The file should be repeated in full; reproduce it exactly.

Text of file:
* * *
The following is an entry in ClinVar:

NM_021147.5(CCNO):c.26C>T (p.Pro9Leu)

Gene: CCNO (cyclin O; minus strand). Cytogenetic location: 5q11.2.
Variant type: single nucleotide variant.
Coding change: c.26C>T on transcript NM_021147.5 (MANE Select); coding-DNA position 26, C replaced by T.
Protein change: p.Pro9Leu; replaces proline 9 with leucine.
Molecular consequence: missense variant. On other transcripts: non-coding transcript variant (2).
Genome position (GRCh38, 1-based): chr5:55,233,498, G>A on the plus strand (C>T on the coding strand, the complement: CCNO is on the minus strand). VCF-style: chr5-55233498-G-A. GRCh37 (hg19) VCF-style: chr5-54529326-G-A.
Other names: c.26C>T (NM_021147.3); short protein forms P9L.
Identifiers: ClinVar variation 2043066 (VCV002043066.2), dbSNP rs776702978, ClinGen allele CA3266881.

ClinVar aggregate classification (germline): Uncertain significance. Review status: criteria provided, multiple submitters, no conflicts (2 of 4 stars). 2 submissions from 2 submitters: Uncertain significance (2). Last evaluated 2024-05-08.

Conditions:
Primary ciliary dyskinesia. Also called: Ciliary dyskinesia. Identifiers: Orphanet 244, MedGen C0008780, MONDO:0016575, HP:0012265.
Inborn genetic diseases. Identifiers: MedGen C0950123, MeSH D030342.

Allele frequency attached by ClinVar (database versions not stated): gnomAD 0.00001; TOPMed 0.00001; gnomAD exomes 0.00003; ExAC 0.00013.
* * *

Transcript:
The following is an entry in ClinVar:

NM_021147.5(CCNO):c.26C>T (p.Pro9Leu)

Gene: CCNO (cyclin O; minus strand). Cytogenetic location: 5q11.2.
Variant type: single nucleotide variant.
Coding change: c.26C>T on transcript NM_021147.5 (MANE Select); coding-DNA position 26, C replaced by T.
Protein change: p.Pro9Leu; replaces proline 9 with leucine.
Molecular consequence: missense variant. On other transcripts: non-coding transcript variant (2).
Genome position (GRCh38, 1-based): chr5:55,233,498, G>A on the plus strand (C>T on the coding strand, the complement: CCNO is on the minus strand). VCF-style: chr5-55233498-G-A. GRCh37 (hg19) VCF-style: chr5-54529326-G-A.
Other names: c.26C>T (NM_021147.3); short protein forms P9L.
Identifiers: ClinVar variation 2043066 (VCV002043066.2), dbSNP rs776702978, ClinGen allele CA3266881.

ClinVar aggregate classification (germline): Uncertain significance. Review status: criteria provided, multiple submitters, no conflicts (2 of 4 stars). 2 submissions from 2 submitters: Uncertain significance (2). Last evaluated 2024-05-08.

Conditions:
Primary ciliary dyskinesia. Also called: Ciliary dyskinesia. Identifiers: Orphanet 244, MedGen C0008780, MONDO:0016575, HP:0012265.
Inborn genetic diseases. Identifiers: MedGen C0950123, MeSH D030342.

Allele frequency attached by ClinVar (database versions not stated): gnomAD 0.00001; TOPMed 0.00001; gnomAD exomes 0.00003; ExAC 0.00013.